Decr. 1. Went to the Election of Burgesses for this County, & was there, with Colo. West chosen. Stayd all Night to a Ball wch. I had given.
The election, held at the county courthouse in Alexandria, had been called by the new governor, Lord Botetourt. White adult males who owned a minimal amount of real property were allowed to vote. This property restriction satisfied two convictions long held in English tradition: only a man who owned property would be free from being influenced at the polls by an employer or landlord, and those who held property held the interests of the society at heart. Free Negroes and mulattoes, whether they owned property or not, lost their franchise in Virginia in 1723 (hening description begins William Waller Hening, ed. The Statutes at Large; Being a Collection of All the Laws of Virginia, from the First Session of the Legislature, in the Year 1619. 13 vols. 1819–23. Reprint. Charlottesville, Va., 1969. description ends , 4:133). Although many women in colonial Virginia owned real property in their own right (Martha Custis, for instance, while she was a widow), their sex barred them from the polls.
In accordance with the English belief that secrecy bred corruption, all voting was done in public. The election proceedings were the responsibility of the county sheriff. As the clerks (one provided by each candidate) sat together at a table, each voter would step forward and announce his two choices, which were then marked down by the clerks on their respective poll sheets. As each vote was given and recorded, the candidate chosen would often thank the voter, and toward the end of a close election, when every vote would elicit a round of cheering, the crowd sometimes got rather unruly. During the voting in the 1755 Fairfax County burgess poll, GW got into a violent argument over the candidacy of his friend George William Fairfax (freeman description begins Douglas Southall Freeman. George Washington: A Biography. 7 vols. New York, 1948–57. description ends , 2:146).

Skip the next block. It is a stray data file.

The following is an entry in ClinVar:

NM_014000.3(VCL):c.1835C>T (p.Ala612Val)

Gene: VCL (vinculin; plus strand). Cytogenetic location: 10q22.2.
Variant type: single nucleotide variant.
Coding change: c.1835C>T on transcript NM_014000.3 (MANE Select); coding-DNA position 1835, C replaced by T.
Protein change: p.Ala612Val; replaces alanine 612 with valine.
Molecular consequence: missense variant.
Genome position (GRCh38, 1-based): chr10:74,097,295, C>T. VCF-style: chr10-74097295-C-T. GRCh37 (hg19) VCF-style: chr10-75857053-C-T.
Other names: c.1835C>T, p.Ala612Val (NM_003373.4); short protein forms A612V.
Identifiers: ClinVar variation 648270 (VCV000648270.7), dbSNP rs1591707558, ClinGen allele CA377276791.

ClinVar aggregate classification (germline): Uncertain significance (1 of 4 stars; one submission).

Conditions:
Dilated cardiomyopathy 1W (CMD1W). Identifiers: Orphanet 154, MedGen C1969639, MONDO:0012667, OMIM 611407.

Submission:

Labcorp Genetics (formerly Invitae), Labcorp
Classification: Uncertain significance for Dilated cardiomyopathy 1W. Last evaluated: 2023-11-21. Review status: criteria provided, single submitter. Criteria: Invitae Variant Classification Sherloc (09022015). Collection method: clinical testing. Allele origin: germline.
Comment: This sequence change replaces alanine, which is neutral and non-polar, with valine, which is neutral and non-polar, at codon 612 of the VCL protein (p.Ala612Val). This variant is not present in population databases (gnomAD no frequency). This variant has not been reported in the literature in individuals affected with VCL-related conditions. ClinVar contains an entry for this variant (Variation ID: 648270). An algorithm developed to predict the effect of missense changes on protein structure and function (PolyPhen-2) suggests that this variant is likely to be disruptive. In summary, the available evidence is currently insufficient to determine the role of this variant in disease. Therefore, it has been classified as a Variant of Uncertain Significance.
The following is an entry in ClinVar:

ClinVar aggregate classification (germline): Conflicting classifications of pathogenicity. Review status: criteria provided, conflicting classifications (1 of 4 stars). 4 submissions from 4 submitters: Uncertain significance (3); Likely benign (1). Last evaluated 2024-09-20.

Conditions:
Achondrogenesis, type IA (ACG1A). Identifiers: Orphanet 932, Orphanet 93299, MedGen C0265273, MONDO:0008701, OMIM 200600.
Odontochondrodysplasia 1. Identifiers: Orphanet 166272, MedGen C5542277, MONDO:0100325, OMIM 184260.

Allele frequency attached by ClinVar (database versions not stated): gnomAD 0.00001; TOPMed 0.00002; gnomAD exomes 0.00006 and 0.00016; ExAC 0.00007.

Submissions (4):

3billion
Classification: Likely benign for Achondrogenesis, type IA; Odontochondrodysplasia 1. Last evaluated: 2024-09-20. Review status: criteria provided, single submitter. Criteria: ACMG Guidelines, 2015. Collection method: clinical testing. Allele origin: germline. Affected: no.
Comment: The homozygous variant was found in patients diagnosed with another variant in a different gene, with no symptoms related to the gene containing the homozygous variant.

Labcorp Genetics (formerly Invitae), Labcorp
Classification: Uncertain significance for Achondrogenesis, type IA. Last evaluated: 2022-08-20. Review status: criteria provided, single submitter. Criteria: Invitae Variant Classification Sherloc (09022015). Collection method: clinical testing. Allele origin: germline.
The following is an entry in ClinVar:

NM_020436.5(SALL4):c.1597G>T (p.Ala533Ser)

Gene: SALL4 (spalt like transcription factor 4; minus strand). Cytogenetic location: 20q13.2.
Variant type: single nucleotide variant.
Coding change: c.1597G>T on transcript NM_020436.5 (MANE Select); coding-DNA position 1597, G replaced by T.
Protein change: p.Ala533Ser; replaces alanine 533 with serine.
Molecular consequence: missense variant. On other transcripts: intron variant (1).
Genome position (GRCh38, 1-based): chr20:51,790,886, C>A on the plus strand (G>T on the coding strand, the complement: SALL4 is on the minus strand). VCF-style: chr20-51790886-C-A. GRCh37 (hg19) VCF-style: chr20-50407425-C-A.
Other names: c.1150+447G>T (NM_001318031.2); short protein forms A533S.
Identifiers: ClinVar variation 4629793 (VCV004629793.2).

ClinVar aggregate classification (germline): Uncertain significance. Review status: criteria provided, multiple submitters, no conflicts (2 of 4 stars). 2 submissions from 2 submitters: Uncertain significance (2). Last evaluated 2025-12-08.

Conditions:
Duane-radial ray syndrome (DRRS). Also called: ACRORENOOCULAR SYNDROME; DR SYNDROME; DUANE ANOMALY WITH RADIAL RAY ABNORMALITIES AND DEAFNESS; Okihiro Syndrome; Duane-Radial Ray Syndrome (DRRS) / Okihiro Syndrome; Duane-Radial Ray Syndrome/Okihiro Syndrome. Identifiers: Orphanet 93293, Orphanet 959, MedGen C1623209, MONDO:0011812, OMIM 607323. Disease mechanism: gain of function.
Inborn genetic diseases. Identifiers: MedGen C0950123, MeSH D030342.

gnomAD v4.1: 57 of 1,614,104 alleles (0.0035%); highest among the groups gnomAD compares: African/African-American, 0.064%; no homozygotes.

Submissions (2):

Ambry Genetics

In this election GW and Col. John West were standing for reelection. A third candidate was GW’s neighbor and fox-hunting companion Capt. John Posey, who was trying for the second time to unseat West, possibly because West’s nephew, John West, Jr., was pressing Posey over an inheritance left to Posey’s wife by her first husband, George Harrison, who was John West, Jr.’s uncle. The final poll this day was: GW, 185; John West, 142; John Posey, 81. GW spent about £25 on his election, including cakes and drink (unspecified) and £1 each for his clerk, John Orr, and his “fidler [at] the ball” (freeman description begins Douglas Southall Freeman. George Washington: A Biography. 7 vols. New York, 1948–57. description ends , 2:146, 3:141; Posey to GW, 25 May 1771, DLC:GW; ledger a description begins Manuscript Ledger Book 1, 1750-72, in George Washington Papers, Library of Congress. description ends , 281, 287; hening description begins William Waller Hening, ed. The Statutes at Large; Being a Collection of All the Laws of Virginia, from the First Session of the Legislature, in the Year 1619. 13 vols. 1819–23. Reprint. Charlottesville, Va., 1969. description ends , 4:476, 7:518). For detailed descriptions of elections in colonial Virginia, see sydnor description begins Charles S. Sydnor. American Revolutionaries in the Making: Political Practices in Washington’s Virginia. 1952. Reprint. New York, 1965. description ends .